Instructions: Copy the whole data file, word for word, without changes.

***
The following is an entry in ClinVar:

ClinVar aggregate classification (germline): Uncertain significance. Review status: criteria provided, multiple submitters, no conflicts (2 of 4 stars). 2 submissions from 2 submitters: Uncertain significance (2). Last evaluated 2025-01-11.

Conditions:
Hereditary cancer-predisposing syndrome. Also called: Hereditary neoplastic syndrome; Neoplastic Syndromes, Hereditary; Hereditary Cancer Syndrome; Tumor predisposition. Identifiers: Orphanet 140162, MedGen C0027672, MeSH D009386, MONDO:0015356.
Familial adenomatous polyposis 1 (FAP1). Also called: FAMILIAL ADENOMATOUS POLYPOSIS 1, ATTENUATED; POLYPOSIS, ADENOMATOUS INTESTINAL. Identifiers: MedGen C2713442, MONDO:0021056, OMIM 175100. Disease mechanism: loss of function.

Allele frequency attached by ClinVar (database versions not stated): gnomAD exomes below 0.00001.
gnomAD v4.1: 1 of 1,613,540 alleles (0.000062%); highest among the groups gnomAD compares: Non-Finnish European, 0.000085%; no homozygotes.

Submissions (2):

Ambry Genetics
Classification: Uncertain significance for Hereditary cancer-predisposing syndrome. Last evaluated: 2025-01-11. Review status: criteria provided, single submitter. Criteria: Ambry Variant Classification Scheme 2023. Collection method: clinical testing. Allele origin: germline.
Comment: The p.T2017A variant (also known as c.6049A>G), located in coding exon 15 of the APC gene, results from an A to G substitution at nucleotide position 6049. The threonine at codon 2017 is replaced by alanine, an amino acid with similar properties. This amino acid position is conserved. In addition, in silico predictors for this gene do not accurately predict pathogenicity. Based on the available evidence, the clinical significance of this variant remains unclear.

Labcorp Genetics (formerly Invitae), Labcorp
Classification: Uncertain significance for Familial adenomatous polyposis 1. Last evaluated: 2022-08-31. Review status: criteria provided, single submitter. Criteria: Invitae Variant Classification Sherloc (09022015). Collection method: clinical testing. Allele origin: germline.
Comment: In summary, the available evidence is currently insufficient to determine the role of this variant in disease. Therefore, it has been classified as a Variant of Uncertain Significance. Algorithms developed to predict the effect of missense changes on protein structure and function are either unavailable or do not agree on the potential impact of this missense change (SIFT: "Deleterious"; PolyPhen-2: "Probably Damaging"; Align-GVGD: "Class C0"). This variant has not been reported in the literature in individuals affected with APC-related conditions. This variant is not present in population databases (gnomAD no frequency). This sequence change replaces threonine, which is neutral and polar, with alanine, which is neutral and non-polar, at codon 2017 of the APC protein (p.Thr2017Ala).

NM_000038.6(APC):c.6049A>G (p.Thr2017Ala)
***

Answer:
The following is an entry in ClinVar:

ClinVar aggregate classification (germline): Uncertain significance. Review status: criteria provided, multiple submitters, no conflicts (2 of 4 stars). 2 submissions from 2 submitters: Uncertain significance (2). Last evaluated 2025-01-11.

Conditions:
Hereditary cancer-predisposing syndrome. Also called: Hereditary neoplastic syndrome; Neoplastic Syndromes, Hereditary; Hereditary Cancer Syndrome; Tumor predisposition. Identifiers: Orphanet 140162, MedGen C0027672, MeSH D009386, MONDO:0015356.
Familial adenomatous polyposis 1 (FAP1). Also called: FAMILIAL ADENOMATOUS POLYPOSIS 1, ATTENUATED; POLYPOSIS, ADENOMATOUS INTESTINAL. Identifiers: MedGen C2713442, MONDO:0021056, OMIM 175100. Disease mechanism: loss of function.

Allele frequency attached by ClinVar (database versions not stated): gnomAD exomes below 0.00001.
gnomAD v4.1: 1 of 1,613,540 alleles (0.000062%); highest among the groups gnomAD compares: Non-Finnish European, 0.000085%; no homozygotes.

Submissions (2):

Ambry Genetics
Classification: Uncertain significance for Hereditary cancer-predisposing syndrome. Last evaluated: 2025-01-11. Review status: criteria provided, single submitter. Criteria: Ambry Variant Classification Scheme 2023. Collection method: clinical testing. Allele origin: germline.
Comment: The p.T2017A variant (also known as c.6049A>G), located in coding exon 15 of the APC gene, results from an A to G substitution at nucleotide position 6049. The threonine at codon 2017 is replaced by alanine, an amino acid with similar properties. This amino acid position is conserved. In addition, in silico predictors for this gene do not accurately predict pathogenicity. Based on the available evidence, the clinical significance of this variant remains unclear.

Labcorp Genetics (formerly Invitae), Labcorp
Classification: Uncertain significance for Familial adenomatous polyposis 1. Last evaluated: 2022-08-31. Review status: criteria provided, single submitter. Criteria: Invitae Variant Classification Sherloc (09022015). Collection method: clinical testing. Allele origin: germline.
Comment: In summary, the available evidence is currently insufficient to determine the role of this variant in disease. Therefore, it has been classified as a Variant of Uncertain Significance. Algorithms developed to predict the effect of missense changes on protein structure and function are either unavailable or do not agree on the potential impact of this missense change (SIFT: "Deleterious"; PolyPhen-2: "Probably Damaging"; Align-GVGD: "Class C0"). This variant has not been reported in the literature in individuals affected with APC-related conditions. This variant is not present in population databases (gnomAD no frequency). This sequence change replaces threonine, which is neutral and polar, with alanine, which is neutral and non-polar, at codon 2017 of the APC protein (p.Thr2017Ala).

NM_000038.6(APC):c.6049A>G (p.Thr2017Ala)